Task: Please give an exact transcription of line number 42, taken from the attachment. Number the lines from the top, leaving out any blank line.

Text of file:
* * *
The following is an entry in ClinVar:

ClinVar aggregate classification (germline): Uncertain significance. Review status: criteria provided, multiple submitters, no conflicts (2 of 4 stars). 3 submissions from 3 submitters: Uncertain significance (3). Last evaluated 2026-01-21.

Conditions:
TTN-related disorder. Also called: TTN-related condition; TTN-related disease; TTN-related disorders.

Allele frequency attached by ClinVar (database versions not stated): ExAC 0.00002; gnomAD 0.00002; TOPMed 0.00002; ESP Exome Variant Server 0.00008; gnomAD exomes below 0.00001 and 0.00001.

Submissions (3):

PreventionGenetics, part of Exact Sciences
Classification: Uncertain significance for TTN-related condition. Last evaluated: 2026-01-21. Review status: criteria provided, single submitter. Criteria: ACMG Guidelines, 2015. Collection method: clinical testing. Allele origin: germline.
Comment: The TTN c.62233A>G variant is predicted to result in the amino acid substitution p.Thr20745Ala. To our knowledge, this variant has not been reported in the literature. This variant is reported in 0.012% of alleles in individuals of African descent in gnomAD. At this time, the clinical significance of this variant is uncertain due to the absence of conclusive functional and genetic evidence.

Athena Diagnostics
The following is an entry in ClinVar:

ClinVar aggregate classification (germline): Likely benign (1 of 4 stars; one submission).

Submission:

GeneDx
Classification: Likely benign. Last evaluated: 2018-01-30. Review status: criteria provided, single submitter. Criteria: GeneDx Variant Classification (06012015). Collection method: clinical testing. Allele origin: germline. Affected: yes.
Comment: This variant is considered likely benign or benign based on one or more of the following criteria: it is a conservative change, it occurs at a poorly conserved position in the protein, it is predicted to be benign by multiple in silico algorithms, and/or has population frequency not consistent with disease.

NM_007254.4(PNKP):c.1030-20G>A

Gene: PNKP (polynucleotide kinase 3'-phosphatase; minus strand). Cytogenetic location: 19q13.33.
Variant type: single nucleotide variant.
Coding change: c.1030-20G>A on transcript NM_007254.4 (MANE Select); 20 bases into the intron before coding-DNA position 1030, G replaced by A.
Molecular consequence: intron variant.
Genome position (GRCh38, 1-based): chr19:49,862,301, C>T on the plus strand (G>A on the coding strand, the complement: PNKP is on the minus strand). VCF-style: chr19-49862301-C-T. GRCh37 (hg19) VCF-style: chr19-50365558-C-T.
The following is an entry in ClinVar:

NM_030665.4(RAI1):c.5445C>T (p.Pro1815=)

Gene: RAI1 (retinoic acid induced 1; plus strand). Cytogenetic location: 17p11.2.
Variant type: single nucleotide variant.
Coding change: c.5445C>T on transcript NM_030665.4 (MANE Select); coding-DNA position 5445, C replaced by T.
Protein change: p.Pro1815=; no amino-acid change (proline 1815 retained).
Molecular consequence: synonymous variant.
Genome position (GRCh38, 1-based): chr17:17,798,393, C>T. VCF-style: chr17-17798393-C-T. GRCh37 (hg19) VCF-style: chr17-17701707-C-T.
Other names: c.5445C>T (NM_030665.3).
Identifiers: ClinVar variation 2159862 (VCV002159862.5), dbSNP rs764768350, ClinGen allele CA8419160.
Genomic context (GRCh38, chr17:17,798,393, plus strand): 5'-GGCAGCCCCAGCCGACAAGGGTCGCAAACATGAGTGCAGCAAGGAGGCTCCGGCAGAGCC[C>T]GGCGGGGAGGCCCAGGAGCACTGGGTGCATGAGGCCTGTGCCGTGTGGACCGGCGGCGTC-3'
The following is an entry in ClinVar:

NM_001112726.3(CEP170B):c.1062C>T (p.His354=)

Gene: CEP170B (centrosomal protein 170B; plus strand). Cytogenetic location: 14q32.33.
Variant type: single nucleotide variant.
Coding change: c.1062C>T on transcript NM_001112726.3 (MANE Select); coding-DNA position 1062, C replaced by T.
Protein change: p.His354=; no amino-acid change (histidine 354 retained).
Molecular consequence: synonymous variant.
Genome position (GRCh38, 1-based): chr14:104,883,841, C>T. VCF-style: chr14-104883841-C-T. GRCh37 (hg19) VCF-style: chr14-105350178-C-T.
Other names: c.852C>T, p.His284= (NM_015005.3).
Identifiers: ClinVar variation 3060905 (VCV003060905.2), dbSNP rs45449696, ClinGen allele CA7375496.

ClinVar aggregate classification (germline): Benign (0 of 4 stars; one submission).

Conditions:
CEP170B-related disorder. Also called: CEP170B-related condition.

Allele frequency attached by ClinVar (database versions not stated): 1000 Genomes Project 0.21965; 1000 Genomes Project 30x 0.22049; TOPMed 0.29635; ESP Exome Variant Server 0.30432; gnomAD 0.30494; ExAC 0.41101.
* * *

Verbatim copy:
Other names: c.852C>T, p.His284= (NM_015005.3).